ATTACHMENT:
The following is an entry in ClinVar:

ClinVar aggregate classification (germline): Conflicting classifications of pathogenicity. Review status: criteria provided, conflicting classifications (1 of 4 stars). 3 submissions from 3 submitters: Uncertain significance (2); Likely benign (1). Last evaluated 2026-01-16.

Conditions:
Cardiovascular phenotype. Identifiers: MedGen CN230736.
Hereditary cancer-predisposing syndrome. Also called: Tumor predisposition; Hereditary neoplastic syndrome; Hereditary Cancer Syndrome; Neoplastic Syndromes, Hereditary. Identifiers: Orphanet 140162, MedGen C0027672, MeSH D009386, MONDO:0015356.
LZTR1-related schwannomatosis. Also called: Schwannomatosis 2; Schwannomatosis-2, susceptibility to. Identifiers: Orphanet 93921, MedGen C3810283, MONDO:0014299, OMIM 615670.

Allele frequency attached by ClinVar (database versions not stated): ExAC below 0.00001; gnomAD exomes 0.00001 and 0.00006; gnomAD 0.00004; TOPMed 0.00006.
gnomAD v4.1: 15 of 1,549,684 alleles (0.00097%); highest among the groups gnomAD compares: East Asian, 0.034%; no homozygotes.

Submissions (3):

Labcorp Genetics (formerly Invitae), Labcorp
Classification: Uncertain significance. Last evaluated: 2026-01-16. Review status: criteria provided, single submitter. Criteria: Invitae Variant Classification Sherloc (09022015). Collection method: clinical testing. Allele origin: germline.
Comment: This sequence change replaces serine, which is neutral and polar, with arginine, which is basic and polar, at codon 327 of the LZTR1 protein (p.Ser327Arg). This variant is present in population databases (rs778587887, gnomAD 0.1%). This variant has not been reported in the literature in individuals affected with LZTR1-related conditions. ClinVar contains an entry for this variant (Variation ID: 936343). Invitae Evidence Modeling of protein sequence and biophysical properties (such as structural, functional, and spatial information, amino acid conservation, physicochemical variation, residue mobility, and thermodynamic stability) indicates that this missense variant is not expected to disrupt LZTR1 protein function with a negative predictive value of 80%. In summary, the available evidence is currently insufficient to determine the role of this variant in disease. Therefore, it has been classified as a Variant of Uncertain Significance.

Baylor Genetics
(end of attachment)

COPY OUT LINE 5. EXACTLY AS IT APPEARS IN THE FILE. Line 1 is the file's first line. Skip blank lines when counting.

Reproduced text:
Hereditary cancer-predisposing syndrome. Also called: Tumor predisposition; Hereditary neoplastic syndrome; Hereditary Cancer Syndrome; Neoplastic Syndromes, Hereditary. Identifiers: Orphanet 140162, MedGen C0027672, MeSH D009386, MONDO:0015356.